Blockchain basics: what blockchain is, how it works and how it differs from traditional data storage systems

Blockchain is a technology that has become crucial in the digital era since the introduction of Bitcoin in 2008. Despite its significance, it can be challenging for those without experience in cryptocurrencies and technical innovations to understand what it is all about. In this article, we will break down how blockchain works, compare it with traditional databases, and explore the opportunities it offers.

Our goal is to provide a simple and clear explanation of blockchain, enabling you to better appreciate its potential and its impact on various aspects of our lives. The article will avoid unnecessary technical jargon and focus on the unique features of this innovation, which make it beneficial across all industries.

What is blockchain?

Blockchain is a method of storing information that allows the creation of a chain of data, or blocks, making it immutable and secure. Each block contains data and a reference to the previous block, forming a chain.

Traditionally, data was stored in one place, such as file cabinets, libraries, or city archives. Later, in the era of digital data, servers emerged. For example, Google's servers store all user information. In a blockchain, blocks are stored on multiple computers, called nodes, distributed throughout the network. Hence, it is referred to as a digital distributed ledger.

When new data is added to the blockchain, it is automatically verified by all nodes on the network, ensuring transparency and reliability. Thanks to this structure, blockchain prevents the alteration of data in previous blocks, making it secure against tampering and hacking.

The key difference between blockchain and other data registries lies in the absence of central authority or intermediaries, such as banks, corporations, or governments. Information is stored and controlled by the participants in the network, promoting decentralization and trust.

While blockchain is most commonly associated with cryptocurrencies like Bitcoin or Ethereum, its potential applications extend to various fields, including finance, logistics, healthcare, voting, and more.

How does blockchain work?

To understand how the whole system works, it's essential to grasp the concept of Consensus Mechanism. And we'll make sure that this is the last complex term in this article. Consensus is a way for computers in the network to agree on which data and transactions should be considered valid and added to the shared list.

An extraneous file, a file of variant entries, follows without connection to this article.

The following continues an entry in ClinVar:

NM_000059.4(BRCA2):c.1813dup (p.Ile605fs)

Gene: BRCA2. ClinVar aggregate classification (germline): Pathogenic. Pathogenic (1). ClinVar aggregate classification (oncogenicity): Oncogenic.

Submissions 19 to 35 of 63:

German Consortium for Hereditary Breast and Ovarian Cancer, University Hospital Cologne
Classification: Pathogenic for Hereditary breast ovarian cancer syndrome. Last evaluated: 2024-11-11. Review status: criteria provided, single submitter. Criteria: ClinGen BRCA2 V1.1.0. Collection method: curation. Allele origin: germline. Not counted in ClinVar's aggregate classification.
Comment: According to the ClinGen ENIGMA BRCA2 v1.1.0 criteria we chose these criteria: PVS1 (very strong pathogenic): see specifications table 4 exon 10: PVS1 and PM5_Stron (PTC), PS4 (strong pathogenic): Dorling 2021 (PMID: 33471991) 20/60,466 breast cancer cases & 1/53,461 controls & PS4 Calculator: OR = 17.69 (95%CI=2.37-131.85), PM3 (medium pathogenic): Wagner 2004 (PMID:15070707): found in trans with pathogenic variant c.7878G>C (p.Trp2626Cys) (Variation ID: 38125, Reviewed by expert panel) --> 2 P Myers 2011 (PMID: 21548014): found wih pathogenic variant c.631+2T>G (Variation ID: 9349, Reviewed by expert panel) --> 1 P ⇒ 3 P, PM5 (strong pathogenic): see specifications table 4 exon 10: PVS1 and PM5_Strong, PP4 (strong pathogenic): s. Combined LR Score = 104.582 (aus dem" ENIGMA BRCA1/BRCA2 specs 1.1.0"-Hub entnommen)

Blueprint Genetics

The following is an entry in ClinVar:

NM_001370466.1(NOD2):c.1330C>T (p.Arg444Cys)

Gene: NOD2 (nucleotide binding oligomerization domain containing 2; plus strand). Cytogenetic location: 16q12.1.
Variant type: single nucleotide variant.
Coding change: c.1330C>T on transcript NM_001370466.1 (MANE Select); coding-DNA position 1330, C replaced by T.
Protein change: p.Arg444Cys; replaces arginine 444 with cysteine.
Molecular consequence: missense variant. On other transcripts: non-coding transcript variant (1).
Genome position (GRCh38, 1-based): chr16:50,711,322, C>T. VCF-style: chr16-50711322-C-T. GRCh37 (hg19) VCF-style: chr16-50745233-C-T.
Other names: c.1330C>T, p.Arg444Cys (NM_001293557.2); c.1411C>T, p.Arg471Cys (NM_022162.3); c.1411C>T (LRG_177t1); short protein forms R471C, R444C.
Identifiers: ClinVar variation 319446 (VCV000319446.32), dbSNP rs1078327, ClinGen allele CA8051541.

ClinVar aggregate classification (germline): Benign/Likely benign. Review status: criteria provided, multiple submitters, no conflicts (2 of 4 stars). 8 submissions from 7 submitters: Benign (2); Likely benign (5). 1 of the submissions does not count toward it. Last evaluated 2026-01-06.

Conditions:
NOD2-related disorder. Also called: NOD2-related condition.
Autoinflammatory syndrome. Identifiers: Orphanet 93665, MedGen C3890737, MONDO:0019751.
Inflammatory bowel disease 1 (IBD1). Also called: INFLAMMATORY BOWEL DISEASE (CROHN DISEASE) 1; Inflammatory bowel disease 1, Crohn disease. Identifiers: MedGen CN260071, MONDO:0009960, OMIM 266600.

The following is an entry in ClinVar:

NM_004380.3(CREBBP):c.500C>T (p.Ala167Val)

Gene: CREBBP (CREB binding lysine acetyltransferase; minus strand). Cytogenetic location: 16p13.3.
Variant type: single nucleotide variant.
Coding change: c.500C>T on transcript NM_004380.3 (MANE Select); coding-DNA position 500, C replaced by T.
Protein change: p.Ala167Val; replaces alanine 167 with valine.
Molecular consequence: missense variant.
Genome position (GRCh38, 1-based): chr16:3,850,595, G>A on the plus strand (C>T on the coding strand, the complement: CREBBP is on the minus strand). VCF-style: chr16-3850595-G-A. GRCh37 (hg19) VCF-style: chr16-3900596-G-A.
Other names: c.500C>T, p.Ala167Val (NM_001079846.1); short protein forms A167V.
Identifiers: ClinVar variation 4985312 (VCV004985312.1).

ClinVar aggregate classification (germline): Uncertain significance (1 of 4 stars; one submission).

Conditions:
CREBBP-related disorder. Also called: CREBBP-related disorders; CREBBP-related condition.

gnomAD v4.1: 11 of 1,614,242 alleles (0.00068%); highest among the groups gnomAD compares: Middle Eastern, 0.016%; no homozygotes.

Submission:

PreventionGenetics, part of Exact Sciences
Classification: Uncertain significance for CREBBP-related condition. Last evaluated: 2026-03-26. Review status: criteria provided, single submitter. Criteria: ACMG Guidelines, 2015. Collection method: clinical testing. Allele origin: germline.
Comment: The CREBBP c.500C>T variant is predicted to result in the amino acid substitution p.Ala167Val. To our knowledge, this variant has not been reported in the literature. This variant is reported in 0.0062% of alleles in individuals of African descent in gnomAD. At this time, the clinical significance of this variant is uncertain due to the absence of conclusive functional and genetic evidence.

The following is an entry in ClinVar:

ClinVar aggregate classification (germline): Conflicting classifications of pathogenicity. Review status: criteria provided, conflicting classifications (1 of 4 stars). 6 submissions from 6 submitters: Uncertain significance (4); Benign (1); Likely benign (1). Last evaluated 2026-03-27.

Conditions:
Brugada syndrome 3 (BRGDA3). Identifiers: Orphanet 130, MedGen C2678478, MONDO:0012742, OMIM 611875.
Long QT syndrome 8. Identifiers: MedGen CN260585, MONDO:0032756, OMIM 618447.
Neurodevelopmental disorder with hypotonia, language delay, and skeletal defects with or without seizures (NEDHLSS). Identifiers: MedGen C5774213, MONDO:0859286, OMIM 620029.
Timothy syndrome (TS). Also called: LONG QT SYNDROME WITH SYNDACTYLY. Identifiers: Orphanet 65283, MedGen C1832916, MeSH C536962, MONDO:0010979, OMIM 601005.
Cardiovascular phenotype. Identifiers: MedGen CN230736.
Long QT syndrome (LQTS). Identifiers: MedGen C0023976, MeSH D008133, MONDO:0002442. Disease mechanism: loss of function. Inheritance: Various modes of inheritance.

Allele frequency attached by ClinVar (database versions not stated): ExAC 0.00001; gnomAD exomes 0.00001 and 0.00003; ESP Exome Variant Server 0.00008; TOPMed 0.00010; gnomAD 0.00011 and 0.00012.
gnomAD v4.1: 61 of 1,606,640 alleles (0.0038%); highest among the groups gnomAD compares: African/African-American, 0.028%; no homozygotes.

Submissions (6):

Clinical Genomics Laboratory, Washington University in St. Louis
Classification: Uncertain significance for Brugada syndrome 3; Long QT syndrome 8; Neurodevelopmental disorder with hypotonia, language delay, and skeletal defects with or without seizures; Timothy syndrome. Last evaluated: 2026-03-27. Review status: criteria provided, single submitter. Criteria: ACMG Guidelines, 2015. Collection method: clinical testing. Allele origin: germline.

Let's use an analogy to illustrate this concept. Imagine you're organizing a party, and you and your friends each have copies of one big shopping list. To ensure everyone has the same version of the list, you get on a call and discuss each item. If someone disagrees or spots an error, you collectively decide how to fix the list to make it identical for everyone.

Similarly, in the consensus mechanism, computers in the blockchain collaborate to confirm which transactions and data will be included in the next block. They may use different methods, which we'll discuss below, to select who gets to create the new block and what data it should contain. When computers reach a unanimous decision, a new block is added to the chain, and all computers update their copies of the list to make them identical.

This process ensures reliable and decentralized storage of data, as all network participants work together and agree on building the transaction history correctly.

💡 How transactions are confirmed in the blockchain

There are several consensus mechanisms that govern the operation of blockchains, but we'll discuss the two most well-known ones: Proof-of-Work (PoW) and Proof of Stake (PoS).

Proof-of-Work: This algorithm gained fame through Bitcoin. To confirm transactions, a decentralized network of computers (miners) competes with each other to solve a mathematical problem. The computer that first finds the solution verifies the transaction and creates a new block, receiving a reward for doing so. The main drawbacks of this algorithm are its high energy consumption and low information transfer speed.

Proof-of-Stake: A more environmentally friendly alternative to PoW and Bitcoin. Instead of requiring miners to solve complex mathematical problems, this system has blockchain participants, known as validators, put up their digital coins as a guarantee that the block was recorded correctly. Anyone can become a network validator by staking a certain amount of the native cryptocurrency of the network on their wallet.

Why we love blockchain